• S.B. 717: Modernization of the Professional Nursing Law. Nurse practitioners performing services in Pennsylvania may treat patients and prescribe medications only through collaborations with physicians. As previously reported, Senator Pat Vance (R-Cumberland, York) reintroduced legislation on April 10, 2015 which would allow nurse practitioners to perform these tasks independently and without the requirement to collaborate with a supervising physician. The Hospital & Healthsystem Association of Pennsylvania (HAP) was originally neutral on the proposed legislation. However, the Pennsylvania Coalition of Nurse Practitioners and HAP drafted a proposed amendment to the bill to require that nurse practitioners successfully complete course work and practice hours with a physician as a condition to practicing without a collaboration agreement. On January 29, 2016, HAP announced its support for the amended bill. Several physician groups, including the Pennsylvania Medical Society and the Academy of Family Physicians, still oppose the amended bill. On July 12, 2016, the amended bill was approved by the Senate. Senators Dave Argall (R-Schuylkill, Berks), Bob Mensch (R-Bucks) and Mario Scavello (R-Monroe) serve as co-sponsors of the bill and voted in its favor. Senator Lisa Boscola (D-Lehigh, Northampton) also supported the bill, which has been sent to the House, where it was assigned to the Professional Licensure Committee. The House Professional Licensure Committee is chaired by Representative Julie Harhart (R-Lehigh, Northampton). The bill has not been scheduled yet for consideration by the committee.

New Jersey Issues

  • A. 3888: Prohibiting Certain Third Party Property Tax Appeals. New Jersey law allows property taxpayers the ability to challenge the assessment or exempt status of any property in their county. On June 6, 2016, Assemblyman Reed Gusciora (D-Hunterdon, Mercer) introduced legislation to prohibit parties from filing tax appeal challenges against properties owned by other persons. The New Jersey Hospital Association strongly supports the bill, since it would protect tax exempt hospitals. The Center for Non-Profits and the League of Municipalities also support the bill. On September 19, 2016, the Assembly State and Local Government Committee approved the measure, and it has been sent to the Assembly for consideration.
  • Legislative Visit On June 28, 2016, Congressman Leonard Lance (R-7-NJ) visited St. Luke’s Hospital – Warren Campus to participate in a round table discussion sponsored by the Lehigh Valley Chamber of Commerce. Several other elected officials also attended the meeting, including State Senator Michael Doherty (R-Hunterdon,Warren), State Assemblyman Erik Peterson (R-Hunterdon, Warren), Warren County Freeholder Ed Smith (R), Phillipsburg Mayor Stephen Ellis (D) and Phillipsburg Town Council President Todd Tersigni (R). St. Luke’s Hospital – Warren Campus trustees Bob Rumfield and Jim Swick attended.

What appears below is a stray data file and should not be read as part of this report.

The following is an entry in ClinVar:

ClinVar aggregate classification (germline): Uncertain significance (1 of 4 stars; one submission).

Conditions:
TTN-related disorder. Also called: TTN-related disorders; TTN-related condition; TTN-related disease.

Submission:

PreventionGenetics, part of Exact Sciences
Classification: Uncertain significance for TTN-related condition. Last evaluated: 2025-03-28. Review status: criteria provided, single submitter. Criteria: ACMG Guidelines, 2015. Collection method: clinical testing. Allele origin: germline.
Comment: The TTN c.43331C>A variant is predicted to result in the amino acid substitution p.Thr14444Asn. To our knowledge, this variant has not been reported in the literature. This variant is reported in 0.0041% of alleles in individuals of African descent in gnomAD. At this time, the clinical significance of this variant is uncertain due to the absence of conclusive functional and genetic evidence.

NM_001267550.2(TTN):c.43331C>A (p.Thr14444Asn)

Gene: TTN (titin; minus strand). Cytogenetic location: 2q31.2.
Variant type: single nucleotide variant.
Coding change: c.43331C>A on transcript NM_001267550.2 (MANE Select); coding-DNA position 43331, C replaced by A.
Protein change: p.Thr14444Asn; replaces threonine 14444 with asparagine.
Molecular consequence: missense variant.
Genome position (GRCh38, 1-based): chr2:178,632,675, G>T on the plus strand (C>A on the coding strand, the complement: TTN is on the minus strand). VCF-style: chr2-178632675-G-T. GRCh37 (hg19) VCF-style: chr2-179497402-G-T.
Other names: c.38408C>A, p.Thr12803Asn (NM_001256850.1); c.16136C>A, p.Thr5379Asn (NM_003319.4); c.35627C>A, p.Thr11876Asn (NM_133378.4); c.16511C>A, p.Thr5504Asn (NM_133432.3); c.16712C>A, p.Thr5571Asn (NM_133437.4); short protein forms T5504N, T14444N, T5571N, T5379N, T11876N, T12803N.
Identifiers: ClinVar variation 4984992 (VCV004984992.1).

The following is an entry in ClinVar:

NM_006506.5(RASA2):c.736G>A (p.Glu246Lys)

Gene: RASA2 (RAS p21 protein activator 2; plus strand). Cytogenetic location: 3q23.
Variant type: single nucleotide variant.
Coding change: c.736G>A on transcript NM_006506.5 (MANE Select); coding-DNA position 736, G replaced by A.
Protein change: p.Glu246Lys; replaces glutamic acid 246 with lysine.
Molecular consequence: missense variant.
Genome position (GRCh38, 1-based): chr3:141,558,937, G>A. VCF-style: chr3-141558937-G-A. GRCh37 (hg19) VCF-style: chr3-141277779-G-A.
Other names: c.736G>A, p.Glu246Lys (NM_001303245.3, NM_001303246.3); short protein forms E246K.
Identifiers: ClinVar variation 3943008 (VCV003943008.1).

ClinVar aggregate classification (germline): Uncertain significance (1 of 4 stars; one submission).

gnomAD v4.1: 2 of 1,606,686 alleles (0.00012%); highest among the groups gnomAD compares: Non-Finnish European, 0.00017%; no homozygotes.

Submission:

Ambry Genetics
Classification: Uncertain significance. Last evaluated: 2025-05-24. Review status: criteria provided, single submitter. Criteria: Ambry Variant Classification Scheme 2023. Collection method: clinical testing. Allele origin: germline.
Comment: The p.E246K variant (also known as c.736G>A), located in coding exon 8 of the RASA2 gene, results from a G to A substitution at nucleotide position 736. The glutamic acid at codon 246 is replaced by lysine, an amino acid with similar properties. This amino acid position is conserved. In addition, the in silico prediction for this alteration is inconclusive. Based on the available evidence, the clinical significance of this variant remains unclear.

Federal Issues

  • Public Law 114-42( H.R. 876): The Notice of Observation Treatment and Implications for Care Eligibility (NOTICE) Act. As previously reported, the House passed legislation on March 16, 2015 requiring hospitals to provide notice of a patient’s observation status when receiving care under observation status for at least 24 hours rather than being admitted as an inpatient. Notice would be made orally, with written notification required within 36 hours. On July 27, 2015, the bill was passed unanimously by the Senate without amendments, and the President signed the bill into law on August 6, 2015. The American Hospital Association (AHA) and HAP had opposed the legislation, since: (1) the bill does not include exceptions for situations beyond control of the hospital, such as subsequent decisions to reclassify a patient; (2) the bill includes an onerous patient signature requirement; and (3) hospital staff may be unable to explain the financial implications, including the cost sharing requirements, associated with the classification, as required by the bill. In addition, the AHA and HAP had argued that the requirement would increase costs and create administrative burdens. On August 10, 2016, the Centers for Medicare & Medicaid Services (CMS) reported that the NOTICE Act will result in hospitals issuing an estimated 1.4 million notices per year and will cost hospitals about $23 million annually. Given the impact, the effective date of the NOTICE Act was delayed until October 1, 2016. CMS also indicated that it would delay enforcement of the law, since the Office of Management and Budget was still evaluating public comments on the form of the notice and related instructions. Connecticut, New York, New Jersey, Pennsylvania, Virginia and Maryland have already passed similar laws requiring hospitals to provide oral and written notice to patients placed on observation status for at least 24 hours rather than being admitted as an inpatient.
  • Stark Law Reform: On June 30, the Senate Finance Committee released a report analyzing issues created by the Stark law that impede Medicare program objectives in implementing new value and quality-based payment models. The Committee suggested that it will continue to monitor Stark law issues and consider reform of the statute to advance healthcare reform initiatives under the Patient Protection and Affordable Care Act. Troy Barsky, the former CMS Director of the Division of Technical Payment Policy, testified in favor of repeal.